Canada should give “urgent consideration” to legal mechanisms as a way to combat residential school denialism, said a report last week from the independent special interlocutor on unmarked graves.
Justice Minister David Lametti said he is open to such a solution.
Kimberly Murray made the call in her newly released interim report, just over a year after she was appointed to an advisory role focused on how Ottawa can help Indigenous communities search for children who died and disappeared from residential schools.
Her final report is due next year and is expected to contain recommendations.
The former executive director of the Truth and Reconciliation Commission of Canada spent much of the past year travelling the country and hearing from different communities, experts and survivors.
The Liberal government created her role as it looked for ways to respond to First Nations from across Western Canada and in parts of Ontario using ground-penetrating radar to search former residential school sites for possible unmarked graves.
In her interim report, Murray raised concerns about increasing attacks from “denialists” who challenge communities when they announce the discovery of possible unmarked graves.
“This violence is prolific,” the report said. “And takes place via email, telephone, social media, op-eds and, at times, through in-person confrontations.”
Murray listed several examples, including after the May 2021 announcement by the Tk’emlúps te Secwépemc Nation that ground-penetrating radar had discovered what are believed to be 215 unmarked graves at the site of the former Kamloops Indian Residential School.
The findings garnered international media attention and triggered an outpouring of grief, shock and anger from across the country, both in Indigenous and non-Indigenous communities.
Murray said in her report that on top of dealing with an onslaught of media attention, the First Nation in British Columbia had to deal with individuals entering the site itself.
“Some came in the middle of the night, carrying shovels; they said they wanted to ‘see for themselves’ if children are buried there. Denialists also attacked the community on social media.”
Kúkpi7 Rosanne Casimir of Tk’emlúps te Secwépemc said she no longer uses social media without heavy filters because of the intensity of the “hate and racism” she experienced, according to the report, and believes the issue needs more attention.
Murray said Canada has a role to play to combat this sentiment and that “urgent consideration” should be given to what legal tools exist to address the problem, including both civil and criminal sanctions.
“They have the evidence. The photos of burials. The records that prove that kids died. It is on their shoulders,” Murray told a crowd gathered Friday in Cowessess First Nation in Saskatchewan.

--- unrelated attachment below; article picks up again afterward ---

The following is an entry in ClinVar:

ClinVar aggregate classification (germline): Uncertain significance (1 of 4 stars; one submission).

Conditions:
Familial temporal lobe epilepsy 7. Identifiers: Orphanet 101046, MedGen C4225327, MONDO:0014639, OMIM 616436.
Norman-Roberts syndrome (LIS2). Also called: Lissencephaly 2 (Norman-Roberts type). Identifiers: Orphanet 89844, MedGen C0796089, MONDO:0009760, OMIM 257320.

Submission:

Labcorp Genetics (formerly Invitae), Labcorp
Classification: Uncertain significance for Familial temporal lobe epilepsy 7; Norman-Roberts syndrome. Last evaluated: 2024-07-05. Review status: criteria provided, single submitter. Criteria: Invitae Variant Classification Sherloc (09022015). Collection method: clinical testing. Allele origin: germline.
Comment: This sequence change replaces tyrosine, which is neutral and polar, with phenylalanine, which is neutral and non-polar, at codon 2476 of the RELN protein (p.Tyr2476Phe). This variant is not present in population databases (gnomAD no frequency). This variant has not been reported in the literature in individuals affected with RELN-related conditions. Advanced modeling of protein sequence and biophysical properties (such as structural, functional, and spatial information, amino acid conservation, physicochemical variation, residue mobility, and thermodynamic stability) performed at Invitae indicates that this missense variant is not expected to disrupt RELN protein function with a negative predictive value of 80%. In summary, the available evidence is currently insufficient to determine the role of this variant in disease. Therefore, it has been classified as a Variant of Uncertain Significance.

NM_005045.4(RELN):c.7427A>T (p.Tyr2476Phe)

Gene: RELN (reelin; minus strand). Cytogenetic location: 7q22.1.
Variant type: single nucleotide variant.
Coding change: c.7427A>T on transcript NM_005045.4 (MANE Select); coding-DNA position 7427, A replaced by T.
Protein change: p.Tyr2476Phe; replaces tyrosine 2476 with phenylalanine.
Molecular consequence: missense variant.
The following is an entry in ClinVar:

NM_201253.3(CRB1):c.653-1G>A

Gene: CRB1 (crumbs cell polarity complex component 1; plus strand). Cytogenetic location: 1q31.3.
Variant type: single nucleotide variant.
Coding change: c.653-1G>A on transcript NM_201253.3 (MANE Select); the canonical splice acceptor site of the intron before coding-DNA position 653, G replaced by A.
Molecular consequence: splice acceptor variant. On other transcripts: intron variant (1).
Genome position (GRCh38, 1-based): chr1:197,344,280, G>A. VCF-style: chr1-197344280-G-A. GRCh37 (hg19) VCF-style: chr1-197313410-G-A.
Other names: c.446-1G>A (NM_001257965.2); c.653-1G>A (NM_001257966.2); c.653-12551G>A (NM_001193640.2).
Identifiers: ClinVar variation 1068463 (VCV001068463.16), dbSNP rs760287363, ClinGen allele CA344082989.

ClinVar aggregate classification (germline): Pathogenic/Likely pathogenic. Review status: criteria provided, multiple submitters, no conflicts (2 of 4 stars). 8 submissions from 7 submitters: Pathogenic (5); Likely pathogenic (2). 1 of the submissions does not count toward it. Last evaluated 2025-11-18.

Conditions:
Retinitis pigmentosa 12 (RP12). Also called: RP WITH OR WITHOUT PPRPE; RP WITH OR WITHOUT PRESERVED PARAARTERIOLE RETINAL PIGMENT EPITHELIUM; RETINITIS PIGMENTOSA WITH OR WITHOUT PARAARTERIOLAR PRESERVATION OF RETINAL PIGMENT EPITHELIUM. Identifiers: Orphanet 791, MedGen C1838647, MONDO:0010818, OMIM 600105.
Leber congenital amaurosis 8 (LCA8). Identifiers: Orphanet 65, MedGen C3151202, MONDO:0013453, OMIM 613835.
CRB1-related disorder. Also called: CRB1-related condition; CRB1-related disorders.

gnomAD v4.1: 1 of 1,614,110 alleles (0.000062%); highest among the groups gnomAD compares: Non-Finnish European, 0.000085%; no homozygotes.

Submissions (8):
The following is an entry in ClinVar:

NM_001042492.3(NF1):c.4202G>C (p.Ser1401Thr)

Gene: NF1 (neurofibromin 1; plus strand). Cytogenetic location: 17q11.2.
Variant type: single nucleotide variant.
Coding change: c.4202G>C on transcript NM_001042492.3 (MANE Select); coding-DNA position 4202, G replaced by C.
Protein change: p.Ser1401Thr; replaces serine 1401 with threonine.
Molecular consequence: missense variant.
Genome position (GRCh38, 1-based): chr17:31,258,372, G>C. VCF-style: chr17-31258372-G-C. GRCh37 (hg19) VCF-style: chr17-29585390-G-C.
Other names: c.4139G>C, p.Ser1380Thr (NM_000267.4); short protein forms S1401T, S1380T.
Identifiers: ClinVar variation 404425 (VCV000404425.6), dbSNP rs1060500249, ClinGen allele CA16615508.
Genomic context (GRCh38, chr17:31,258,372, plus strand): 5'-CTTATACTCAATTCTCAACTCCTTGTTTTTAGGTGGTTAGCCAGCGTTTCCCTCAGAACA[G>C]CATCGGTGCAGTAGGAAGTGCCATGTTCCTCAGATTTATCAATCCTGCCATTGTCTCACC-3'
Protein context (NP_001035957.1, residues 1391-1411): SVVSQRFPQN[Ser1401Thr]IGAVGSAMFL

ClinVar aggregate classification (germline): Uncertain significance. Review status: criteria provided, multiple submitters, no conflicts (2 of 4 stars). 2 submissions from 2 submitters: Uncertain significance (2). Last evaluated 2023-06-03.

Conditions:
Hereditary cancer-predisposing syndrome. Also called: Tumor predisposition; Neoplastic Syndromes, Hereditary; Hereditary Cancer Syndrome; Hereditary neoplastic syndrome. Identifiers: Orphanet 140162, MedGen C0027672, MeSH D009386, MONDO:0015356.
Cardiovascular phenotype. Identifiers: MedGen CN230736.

“The government of Canada and the churches must step up,” Murray said.
Lametti, who appointed Murray to her role, said that he is open to all possibilities to fighting residential-school denialism.
He said that includes “a legal solution and outlawing it,” adding some countries have criminalized denial of the Holocaust during the Second World War.
The federal government followed suit last year, amending the Criminal Code to say someone could be found guilty if they wilfully promote antisemitism “by condoning, denying or downplaying the Holocaust.”
The measure does not apply to private conversations.
NDP MP Leah Gazan has also called for Parliament to legislate residential school denialism as hate speech.
“I recognize the damage denialism does,” Lametti said Friday as he joined the event in Cowessess First Nation by video conference.
Cowessess First Nation announced in June 2021 that ground-penetrating radar had identified 751 potential unmarked graves at a community cemetery, near a former residential school.
Murray’s interim report also underlined the need for greater access to records, including the highly sensitive documents compiled to adjudicate compensation claims under the Indian Residential School Settlement Agreement. They are set to be destroyed by 2027, as decided by the Supreme Court of Canada.
The records detail the abuses survivors suffered. Survivors are able to request copies of their own records or consent to them being sent to the National Centre for Truth and Reconciliation, the archive designed to house documents from the residential school system.
Murray’s report said only 30 survivors have chosen to have their records preserved.
She said their pending destruction is concerning because they could contain information relating to the deaths and burials of other children.
“Before these records are destroyed,” Murray said, “there needs to be an independent and external review of them for names of children that died and for any information about their deaths in burials.”